I can think of two examples with my own company where deals took a total of 8 months on one and 17 months on the other to work through issues and finally close. These weren’t complicated deals, either. Both were straight forward deals that should’ve been reduced to contracts and closed in 4-5 weeks. But this is the real estate business and stuff happens, and happens…and happens! All of the agents hung in there like pros and kept the deals alive. One of the agents was with another respected land firm in our state and represented the buyer. His buyer and my seller were equals in the strong-willed category, but we just kept putting one foot in front of the other until we got the mountain of issues and disputes resolved. The check was a good one and worth the time, but the satisfaction of closing the books on it was just as sweet.
The record length of time from contract to closing for my office – 17 months – was handled by one of my younger guys. He is full-time and makes his living selling land for us. He was the only agent involved and had to juggle attorneys, clients, serious title issues and no-where-to-be-found heirs to get his deal across the finish line. It, too, was a good check but it would have been easy to let it drift to the back burner after say – a year! – and just say it wasn’t meant to be. But this guy had heard me say a thousand times… the real estate business is just solving problems. And that’s what he did.
I’ve joked a number of times saying “If selling land was easy, every Century 21 (or insert your favorite residential company) agent could do it.” No offense to C21 or any other company. The point is sometimes getting deals done is hard. The successful agents at C21 or any other company for that matter know this and look at solving problems as just another necessary step to getting to the closing table.
3. They communicate well with clients.
This seems obvious, right? Well, most don’t do it well. I was eating dinner with a super guy in south Iowa recently. RecLand is getting licensed there and this young man is getting his license to be our first Midwest land agent. He wisely asked the usual question new people ask, “What is the main thing I need to do to be successful?”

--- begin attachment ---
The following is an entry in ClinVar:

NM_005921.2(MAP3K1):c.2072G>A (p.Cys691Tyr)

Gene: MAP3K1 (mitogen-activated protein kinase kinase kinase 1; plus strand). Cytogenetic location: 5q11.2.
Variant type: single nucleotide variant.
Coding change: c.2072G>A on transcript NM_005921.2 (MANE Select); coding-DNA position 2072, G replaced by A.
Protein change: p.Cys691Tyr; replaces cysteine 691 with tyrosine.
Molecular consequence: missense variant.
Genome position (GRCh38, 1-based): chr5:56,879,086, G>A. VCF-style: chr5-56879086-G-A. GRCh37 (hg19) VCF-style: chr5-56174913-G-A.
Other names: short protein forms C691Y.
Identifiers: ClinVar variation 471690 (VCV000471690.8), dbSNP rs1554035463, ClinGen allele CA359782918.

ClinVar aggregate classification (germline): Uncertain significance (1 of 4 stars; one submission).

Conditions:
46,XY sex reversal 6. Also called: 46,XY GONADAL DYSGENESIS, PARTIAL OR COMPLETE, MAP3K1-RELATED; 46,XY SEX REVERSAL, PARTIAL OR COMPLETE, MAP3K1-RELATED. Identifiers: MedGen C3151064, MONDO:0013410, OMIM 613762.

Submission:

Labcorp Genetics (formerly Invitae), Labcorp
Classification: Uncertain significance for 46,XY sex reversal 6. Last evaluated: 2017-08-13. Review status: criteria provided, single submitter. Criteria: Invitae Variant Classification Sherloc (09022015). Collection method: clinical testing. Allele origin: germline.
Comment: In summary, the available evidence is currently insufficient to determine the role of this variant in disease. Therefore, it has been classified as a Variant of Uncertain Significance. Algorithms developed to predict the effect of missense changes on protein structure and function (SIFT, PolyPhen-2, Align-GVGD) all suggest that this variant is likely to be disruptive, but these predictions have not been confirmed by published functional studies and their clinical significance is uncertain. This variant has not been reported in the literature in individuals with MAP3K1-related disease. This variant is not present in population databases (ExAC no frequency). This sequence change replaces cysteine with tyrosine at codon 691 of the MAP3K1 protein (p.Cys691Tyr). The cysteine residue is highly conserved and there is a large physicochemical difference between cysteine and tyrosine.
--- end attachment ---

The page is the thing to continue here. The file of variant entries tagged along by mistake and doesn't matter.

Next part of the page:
I answered by saying that the main thing in all of real estate is solving problems. I then went on to tell him that the best land agents I know are quick to communicate issues with their clients in an attempt to stay on top of the problem and not let it become bigger than it should be. I know I was mixing success traits in my answer to him, but it’s really true. It takes excellent communication to stay on top of real estate problems as well as just staying on top of all the aspects of your day to day land business.
I continued on in my answer to my Iowa friend by saying that it’s natural for most of us to want to avoid conflict. And as a result we often put off making that phone call to the client. We’ve all seen issues that got way out of hand because the call was never made or made so late in the deal that other problems resulted. Successful land agents keep the ball moving down the court by keeping everyone in the loop and alerting parties to issues or needs right away.
In this day and time, email is so easy to use for providing general information, updates and requesting information. But we have to take the time to stay on top of it. Not every client is created equal, either. Some clients want to hear from us often while others just need to know when something changes. It’s kind of like the woman who complained that her husband never says he loves her. He didn’t know why she was so upset…after all, he told her he loved her 35 years ago and nothing had changed!
As handy as email and text are, we all know which clients need for us to pick up the phone or go sit in their office when we have news for them. Do it as timely as the matter demands. Don’t let a problem grow or business slip away to another because we failed to communicate.
By all means avoid this: “The only time I heard from him was when the listing expired and he wanted to renew it.”
Just to clarify what I mean by being good at communicating…I’m not referring to having the gift of gab or knowing how to work the room with a smile and a joke. I’m glad that’s not it! If that were required, I’d never have done a deal or made a dime. I’m certainly not Mr. Personality at all, nor are the couple of agents I have in mind as being great communicators with clients. They simply keep everyone informed, to the degree each client expects it, and they are quicker – not slower – to pick up the phone when an issue pops up.
This article is continued in Traits of Successful Land Agents: Part 2.